Identity plays a pivotal role in many activities that comprise our daily lives. Identity documents not only grant us access to routine services in the spheres of healthcare, social security and employment, but allow us to live with dignity.
For many of us, obtaining an identity document that correctly reflects our particulars is a relatively easy process. For transgender persons throughout Africa, however, the road to obtaining an identity document that matches their expressed gender is literally impossible. This exposes transgender people to ongoing stigma and discrimination and essentially denies their human dignity.
In the groundbreaking case of ND v Attorney General of Botswana and others, the Lobatse High Court in Botswana took a significant step towards protecting the dignity of transgender people. The court ordered the Registrar to change the gender marker on the identity document of a transgender man from female to male.
The court acknowledged that lack of recognition of gender identity exposes transgender persons to widespread discrimination, stigma and harassment. Judge Nthomiwa Nthomiwa observed: “Recognition of the applicant’s gender identity lies at the heart of his fundamental right to dignity. Gender identity constitutes the core of one’s sense of being and is an integral (part) of a person’s identity. Legal recognition of the applicant’s gender identity is therefore part of the right to dignity and freedom to express himself in a manner he feels … comfortable with.”
The High Court emphasised that the “State (and society) has a duty to respect and uphold the individual right to human dignity despite opposing and different views it might hold with regards to the applicant’s gender identity.”
The High Court further noted with concern the ongoing distress and discomfort experienced by the applicant when he is required to explain intimate details of his life to strangers whenever he seeks to access routine services.
The High Court correctly observed that this amounts to an invasion of his right to privacy and “that arbitrary interference or embarrassment and the intrusion of privacy faced by the applicant may be avoided or minimised by the state by allowing him to change the gender marker on his identity document.”
For the second time in two years, the Botswana courts have shown themselves to be champions of jurisprudence which acknowledges the rights of lesbian, gay, bisexual and transgender persons and their right to equal protection before the law. The first decision was from March 2016, when the Botswana Court of Appeal ordered the government to register a non-governmental organisation that promotes the rights of the LGBT community in Botswana.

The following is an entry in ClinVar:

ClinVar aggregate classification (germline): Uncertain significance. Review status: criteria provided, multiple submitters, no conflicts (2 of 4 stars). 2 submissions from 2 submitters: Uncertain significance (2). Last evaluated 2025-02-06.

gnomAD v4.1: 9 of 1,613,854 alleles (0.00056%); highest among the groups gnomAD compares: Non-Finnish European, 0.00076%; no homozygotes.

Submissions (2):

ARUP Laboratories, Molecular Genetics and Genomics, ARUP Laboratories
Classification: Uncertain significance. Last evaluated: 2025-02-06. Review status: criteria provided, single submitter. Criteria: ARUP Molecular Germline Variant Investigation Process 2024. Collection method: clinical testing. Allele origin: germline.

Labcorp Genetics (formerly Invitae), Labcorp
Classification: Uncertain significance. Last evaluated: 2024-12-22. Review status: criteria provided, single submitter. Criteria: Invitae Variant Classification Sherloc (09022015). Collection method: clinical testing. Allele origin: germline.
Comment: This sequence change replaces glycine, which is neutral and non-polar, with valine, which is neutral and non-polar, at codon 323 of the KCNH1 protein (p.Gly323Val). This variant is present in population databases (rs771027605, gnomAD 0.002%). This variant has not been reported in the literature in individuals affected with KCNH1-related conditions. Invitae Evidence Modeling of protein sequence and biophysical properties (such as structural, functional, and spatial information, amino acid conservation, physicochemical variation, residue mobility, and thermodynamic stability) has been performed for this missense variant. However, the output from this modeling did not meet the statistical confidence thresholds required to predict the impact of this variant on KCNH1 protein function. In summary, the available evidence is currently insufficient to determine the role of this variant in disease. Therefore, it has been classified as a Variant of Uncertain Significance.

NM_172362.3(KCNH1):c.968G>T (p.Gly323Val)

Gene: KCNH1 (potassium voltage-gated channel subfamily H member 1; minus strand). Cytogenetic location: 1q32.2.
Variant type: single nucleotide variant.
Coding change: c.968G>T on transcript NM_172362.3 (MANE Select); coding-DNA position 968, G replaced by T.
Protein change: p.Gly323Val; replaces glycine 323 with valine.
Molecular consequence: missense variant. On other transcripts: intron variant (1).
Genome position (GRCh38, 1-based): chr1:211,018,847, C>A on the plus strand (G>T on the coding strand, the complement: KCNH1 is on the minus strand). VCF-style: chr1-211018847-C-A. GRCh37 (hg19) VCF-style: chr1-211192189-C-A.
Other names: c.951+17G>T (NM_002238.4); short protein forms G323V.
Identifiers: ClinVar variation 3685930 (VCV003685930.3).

The Court of Appeal held that “as a society, once we recognise that persons who are gay, lesbian, bisexual, transgender or intersex are human beings… we must accord them the human rights which are guaranteed by the constitution to all persons, by virtue of their being human, in order to protect their dignity.”
This legal recognition of gender identity permits transgender people to align their identity documents with their expressed gender or gender identity and is an important step towards the realisation of the fundamental rights of transgender persons. However, much more work needs to be done to ensure the respect and recognition of the fundamental rights of transgender people in Botswana, including providing access to adequate gender-affirming treatment and care and the implementation of non-discriminatory employment and education policies.
These cases were brought before the courts after sustained advocacy by brave LGBT activists from Botswana seeking the recognition of their constitutional rights.
A prominent transgender activist, Ricki Kgositau, has brought a similar case on the legal recognition of her gender identity. While that case is currently pending before the Botswana High Court, it has ensured that the discourse on the rights to dignity and equality of transgender persons remains vibrant in Botswana.
Similarly, other transgender activists have approached other courts in the region seeking legal recognition of their gender identity. These judgments from the Botswana courts will provide a useful stepping stone in the development of constitutional jurisprudence in southern Africa on the rights of LGBT people.
Through their sound legal reasoning and constitutional jurisprudence, the Botswana courts have set an example for other courts in the region on the important role the courts can and should play in protecting and promoting human rights of all persons, including marginalised groups. The Southern Africa Litigation Centre is supporting these cases in Botswana. DM
Tashwill Esterhuizen is Programme Head, LGBTI and Sex Workers Rights Programme Lawyer, Southern Africa Litigation Centre (SALC)
Photo: Levi Saunders (Unsplash)
Albert Einstein worked as an electrician at Oktoberfest 1896.